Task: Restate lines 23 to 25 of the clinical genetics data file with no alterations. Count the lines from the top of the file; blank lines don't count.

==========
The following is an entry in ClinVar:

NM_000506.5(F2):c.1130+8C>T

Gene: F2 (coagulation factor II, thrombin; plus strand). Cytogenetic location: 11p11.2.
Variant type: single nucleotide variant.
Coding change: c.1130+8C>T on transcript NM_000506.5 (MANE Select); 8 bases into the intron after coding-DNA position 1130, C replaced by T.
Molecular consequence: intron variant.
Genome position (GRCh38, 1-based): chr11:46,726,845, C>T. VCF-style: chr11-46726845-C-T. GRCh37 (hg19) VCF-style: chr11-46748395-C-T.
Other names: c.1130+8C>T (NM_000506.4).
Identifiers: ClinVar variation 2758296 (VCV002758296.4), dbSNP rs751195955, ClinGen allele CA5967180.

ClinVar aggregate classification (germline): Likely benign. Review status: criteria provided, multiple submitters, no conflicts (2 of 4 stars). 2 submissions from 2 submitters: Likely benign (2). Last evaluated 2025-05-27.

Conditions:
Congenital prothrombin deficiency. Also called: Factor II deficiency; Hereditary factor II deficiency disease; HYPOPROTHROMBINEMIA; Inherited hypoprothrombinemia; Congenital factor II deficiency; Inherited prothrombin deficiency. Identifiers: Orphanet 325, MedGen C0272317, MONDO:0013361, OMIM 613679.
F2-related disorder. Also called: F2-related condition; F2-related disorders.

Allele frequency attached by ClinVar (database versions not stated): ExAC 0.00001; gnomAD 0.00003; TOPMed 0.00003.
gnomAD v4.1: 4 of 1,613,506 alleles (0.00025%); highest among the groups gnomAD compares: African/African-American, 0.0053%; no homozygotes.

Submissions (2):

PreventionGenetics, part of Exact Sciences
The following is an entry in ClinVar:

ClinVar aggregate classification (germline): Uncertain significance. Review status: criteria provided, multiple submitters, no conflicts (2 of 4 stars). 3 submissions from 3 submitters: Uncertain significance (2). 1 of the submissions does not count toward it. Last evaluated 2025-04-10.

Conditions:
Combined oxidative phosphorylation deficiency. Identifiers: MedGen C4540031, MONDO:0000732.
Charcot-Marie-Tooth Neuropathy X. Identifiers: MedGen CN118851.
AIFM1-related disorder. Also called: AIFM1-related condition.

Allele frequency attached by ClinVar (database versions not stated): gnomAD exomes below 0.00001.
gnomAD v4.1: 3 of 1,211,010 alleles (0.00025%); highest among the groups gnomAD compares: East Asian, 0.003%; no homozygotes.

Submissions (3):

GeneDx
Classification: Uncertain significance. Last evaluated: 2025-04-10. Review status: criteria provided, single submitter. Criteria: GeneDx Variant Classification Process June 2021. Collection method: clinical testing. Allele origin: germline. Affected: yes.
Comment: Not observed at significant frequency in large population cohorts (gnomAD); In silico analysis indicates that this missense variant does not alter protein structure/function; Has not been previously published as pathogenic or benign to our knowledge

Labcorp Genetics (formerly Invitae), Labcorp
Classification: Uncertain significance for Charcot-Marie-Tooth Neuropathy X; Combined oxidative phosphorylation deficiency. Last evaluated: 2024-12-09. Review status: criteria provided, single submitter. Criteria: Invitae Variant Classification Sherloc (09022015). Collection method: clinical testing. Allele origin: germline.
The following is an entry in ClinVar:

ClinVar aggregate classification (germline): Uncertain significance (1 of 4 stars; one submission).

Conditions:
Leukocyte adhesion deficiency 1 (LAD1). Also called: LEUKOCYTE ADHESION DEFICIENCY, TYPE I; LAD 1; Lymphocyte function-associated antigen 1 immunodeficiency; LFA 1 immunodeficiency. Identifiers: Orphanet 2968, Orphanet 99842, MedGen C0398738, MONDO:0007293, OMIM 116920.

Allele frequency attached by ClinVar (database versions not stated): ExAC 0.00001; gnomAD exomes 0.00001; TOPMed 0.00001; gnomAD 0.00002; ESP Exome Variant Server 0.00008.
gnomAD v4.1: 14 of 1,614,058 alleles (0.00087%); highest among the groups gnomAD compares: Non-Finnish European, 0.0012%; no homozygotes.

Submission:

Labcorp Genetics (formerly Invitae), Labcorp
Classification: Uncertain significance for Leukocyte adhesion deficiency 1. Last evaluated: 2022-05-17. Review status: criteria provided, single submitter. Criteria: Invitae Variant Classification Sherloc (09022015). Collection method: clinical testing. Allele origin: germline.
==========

AIFM1-related disorder. Also called: AIFM1-related condition.

Allele frequency attached by ClinVar (database versions not stated): gnomAD exomes below 0.00001.
gnomAD v4.1: 3 of 1,211,010 alleles (0.00025%); highest among the groups gnomAD compares: East Asian, 0.003%; no homozygotes.